Free access

Gerald F. Tuite, Ethan G. Polsky, Yves Homsy, Margaret A. Reilly, Carolyn M. Carey, S. Parrish Winesett, Luis F. Rodriguez, Bruce B. Storrs, Sarah J. Gaskill, Lisa L. Tetreault, Denise G. Martinez and Ernest K. Amankwah


Xiao et al. and other investigators have studied an intradural somatic-to-autonomic (e.g., L-5 to S3–4) nerve transfer as a method to create a reflex arc to allow bladder emptying in response to cutaneous stimulation (the Xiao procedure). In previous clinical studies of patients with spinal dysraphism who underwent the Xiao procedure, high success rates (70%–85%) were reported for the establishment of a “skin-CNS-bladder” reflex arc that allows spontaneous, controlled voiding in children with neurogenic bladder dysfunction. However, many of these studies did not use blinded observers, did not have control groups, and/or featured only limited follow-up durations.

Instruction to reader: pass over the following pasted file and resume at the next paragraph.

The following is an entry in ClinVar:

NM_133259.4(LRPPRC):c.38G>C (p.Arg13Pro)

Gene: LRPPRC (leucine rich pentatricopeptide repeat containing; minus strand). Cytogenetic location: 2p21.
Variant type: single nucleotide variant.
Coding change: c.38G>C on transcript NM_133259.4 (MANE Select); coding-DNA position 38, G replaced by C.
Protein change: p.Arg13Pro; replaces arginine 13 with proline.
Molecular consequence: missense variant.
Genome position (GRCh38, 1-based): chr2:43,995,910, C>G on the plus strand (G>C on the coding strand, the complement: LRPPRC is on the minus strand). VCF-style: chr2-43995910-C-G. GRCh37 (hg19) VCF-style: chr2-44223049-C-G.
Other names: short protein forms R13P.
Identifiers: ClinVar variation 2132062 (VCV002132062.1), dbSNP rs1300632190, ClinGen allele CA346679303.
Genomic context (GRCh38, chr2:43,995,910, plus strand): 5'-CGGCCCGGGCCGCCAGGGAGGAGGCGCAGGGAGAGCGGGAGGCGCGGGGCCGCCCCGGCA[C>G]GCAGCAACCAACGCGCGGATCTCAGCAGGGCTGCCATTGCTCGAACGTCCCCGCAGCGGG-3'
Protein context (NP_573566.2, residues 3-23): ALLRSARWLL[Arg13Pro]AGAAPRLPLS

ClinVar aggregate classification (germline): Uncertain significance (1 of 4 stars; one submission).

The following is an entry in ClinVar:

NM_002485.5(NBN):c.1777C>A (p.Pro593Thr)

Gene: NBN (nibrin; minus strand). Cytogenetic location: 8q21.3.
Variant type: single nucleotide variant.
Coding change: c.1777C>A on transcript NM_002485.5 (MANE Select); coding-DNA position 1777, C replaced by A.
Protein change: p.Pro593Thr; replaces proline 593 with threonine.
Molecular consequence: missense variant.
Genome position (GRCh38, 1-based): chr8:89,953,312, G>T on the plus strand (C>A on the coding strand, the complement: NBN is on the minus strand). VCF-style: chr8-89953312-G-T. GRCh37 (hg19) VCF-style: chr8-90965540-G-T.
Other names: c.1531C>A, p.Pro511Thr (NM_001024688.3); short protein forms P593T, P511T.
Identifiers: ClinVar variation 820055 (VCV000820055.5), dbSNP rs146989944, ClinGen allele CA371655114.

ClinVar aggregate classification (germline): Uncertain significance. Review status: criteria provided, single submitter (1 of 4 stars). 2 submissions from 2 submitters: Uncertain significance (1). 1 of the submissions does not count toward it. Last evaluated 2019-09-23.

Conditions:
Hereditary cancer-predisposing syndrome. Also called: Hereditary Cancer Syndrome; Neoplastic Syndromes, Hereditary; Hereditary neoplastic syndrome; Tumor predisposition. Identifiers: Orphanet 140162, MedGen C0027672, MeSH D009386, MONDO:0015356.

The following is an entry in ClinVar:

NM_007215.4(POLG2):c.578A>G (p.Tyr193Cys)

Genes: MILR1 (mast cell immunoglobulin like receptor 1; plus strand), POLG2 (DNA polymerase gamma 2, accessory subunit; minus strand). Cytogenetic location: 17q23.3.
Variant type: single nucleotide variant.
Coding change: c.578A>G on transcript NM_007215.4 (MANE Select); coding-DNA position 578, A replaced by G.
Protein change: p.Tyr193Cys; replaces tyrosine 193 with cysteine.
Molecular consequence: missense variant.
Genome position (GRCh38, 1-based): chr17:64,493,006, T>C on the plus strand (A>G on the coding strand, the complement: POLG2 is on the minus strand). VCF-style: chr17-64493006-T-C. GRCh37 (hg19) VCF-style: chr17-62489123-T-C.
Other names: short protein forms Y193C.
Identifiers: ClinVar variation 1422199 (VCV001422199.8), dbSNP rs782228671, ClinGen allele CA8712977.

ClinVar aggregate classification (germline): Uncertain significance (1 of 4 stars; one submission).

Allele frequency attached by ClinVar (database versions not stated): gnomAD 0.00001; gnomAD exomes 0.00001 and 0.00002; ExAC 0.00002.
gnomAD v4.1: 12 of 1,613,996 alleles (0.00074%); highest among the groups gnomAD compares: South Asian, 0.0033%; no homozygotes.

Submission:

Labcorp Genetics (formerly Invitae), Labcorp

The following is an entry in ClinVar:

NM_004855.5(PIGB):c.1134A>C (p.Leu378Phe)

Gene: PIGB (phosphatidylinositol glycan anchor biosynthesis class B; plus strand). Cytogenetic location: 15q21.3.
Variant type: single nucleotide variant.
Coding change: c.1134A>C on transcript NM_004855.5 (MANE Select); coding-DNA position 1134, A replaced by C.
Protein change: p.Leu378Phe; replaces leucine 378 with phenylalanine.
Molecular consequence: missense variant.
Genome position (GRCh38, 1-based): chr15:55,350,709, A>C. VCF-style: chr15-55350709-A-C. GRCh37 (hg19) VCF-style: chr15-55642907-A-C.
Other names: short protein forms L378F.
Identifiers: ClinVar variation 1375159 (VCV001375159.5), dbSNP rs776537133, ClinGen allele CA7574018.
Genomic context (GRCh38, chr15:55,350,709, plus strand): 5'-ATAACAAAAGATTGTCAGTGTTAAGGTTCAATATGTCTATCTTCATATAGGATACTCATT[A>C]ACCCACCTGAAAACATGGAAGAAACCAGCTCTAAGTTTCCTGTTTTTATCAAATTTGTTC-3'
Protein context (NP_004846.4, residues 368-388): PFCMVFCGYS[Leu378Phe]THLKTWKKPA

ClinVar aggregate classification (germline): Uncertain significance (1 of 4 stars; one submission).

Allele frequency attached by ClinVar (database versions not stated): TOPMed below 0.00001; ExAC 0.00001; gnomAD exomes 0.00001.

A randomized, prospective, double-blind trial was initiated in March 2009, enrolling children with myelomeningocele (MM), lipomyelomeningocele (LMM), and neurogenic bladder dysfunction who were scheduled for spinal cord detethering (DT) for the usual indications. At the time of DT, patients were randomized between 2 arms of the study: half of the patients underwent a standard spinal cord DT procedure alone (DT group) and half underwent DT as well as the Xiao procedure (DT+X group). Patients, families, and study investigators, all of whom were blinded to the surgical details, analyzed the patients' strength, sensory function, mobility, voiding, and urodynamic bladder function before surgery and at regular intervals during the 3-year follow-up.